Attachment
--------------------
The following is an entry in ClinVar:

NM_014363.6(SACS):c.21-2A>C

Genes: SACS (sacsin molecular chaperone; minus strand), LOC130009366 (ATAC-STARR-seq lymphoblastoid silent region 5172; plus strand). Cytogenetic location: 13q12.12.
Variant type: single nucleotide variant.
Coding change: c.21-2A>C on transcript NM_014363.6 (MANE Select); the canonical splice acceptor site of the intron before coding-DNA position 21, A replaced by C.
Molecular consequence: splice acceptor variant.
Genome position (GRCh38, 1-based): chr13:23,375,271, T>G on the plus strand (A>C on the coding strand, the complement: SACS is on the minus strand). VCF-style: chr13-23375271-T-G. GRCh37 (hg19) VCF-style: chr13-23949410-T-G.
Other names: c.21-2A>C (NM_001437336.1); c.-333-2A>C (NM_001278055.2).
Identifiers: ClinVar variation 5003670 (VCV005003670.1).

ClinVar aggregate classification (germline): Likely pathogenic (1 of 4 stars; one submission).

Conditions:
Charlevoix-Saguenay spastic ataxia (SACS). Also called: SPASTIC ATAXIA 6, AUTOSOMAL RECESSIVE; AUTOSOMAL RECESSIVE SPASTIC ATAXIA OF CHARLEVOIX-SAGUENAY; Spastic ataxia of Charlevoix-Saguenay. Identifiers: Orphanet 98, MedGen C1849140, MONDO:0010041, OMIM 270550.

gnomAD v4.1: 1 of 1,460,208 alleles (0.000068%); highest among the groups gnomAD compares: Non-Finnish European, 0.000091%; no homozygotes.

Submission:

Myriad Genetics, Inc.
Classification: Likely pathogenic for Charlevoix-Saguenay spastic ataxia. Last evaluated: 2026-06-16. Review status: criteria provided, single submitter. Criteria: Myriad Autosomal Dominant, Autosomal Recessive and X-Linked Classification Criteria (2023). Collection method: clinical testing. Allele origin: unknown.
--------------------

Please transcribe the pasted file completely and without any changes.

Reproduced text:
The following is an entry in ClinVar:

NM_014363.6(SACS):c.21-2A>C

Genes: SACS (sacsin molecular chaperone; minus strand), LOC130009366 (ATAC-STARR-seq lymphoblastoid silent region 5172; plus strand). Cytogenetic location: 13q12.12.
Variant type: single nucleotide variant.
Coding change: c.21-2A>C on transcript NM_014363.6 (MANE Select); the canonical splice acceptor site of the intron before coding-DNA position 21, A replaced by C.
Molecular consequence: splice acceptor variant.
Genome position (GRCh38, 1-based): chr13:23,375,271, T>G on the plus strand (A>C on the coding strand, the complement: SACS is on the minus strand). VCF-style: chr13-23375271-T-G. GRCh37 (hg19) VCF-style: chr13-23949410-T-G.
Other names: c.21-2A>C (NM_001437336.1); c.-333-2A>C (NM_001278055.2).
Identifiers: ClinVar variation 5003670 (VCV005003670.1).

ClinVar aggregate classification (germline): Likely pathogenic (1 of 4 stars; one submission).

Conditions:
Charlevoix-Saguenay spastic ataxia (SACS). Also called: SPASTIC ATAXIA 6, AUTOSOMAL RECESSIVE; AUTOSOMAL RECESSIVE SPASTIC ATAXIA OF CHARLEVOIX-SAGUENAY; Spastic ataxia of Charlevoix-Saguenay. Identifiers: Orphanet 98, MedGen C1849140, MONDO:0010041, OMIM 270550.

gnomAD v4.1: 1 of 1,460,208 alleles (0.000068%); highest among the groups gnomAD compares: Non-Finnish European, 0.000091%; no homozygotes.

Submission:

Myriad Genetics, Inc.
Classification: Likely pathogenic for Charlevoix-Saguenay spastic ataxia. Last evaluated: 2026-06-16. Review status: criteria provided, single submitter. Criteria: Myriad Autosomal Dominant, Autosomal Recessive and X-Linked Classification Criteria (2023). Collection method: clinical testing. Allele origin: unknown.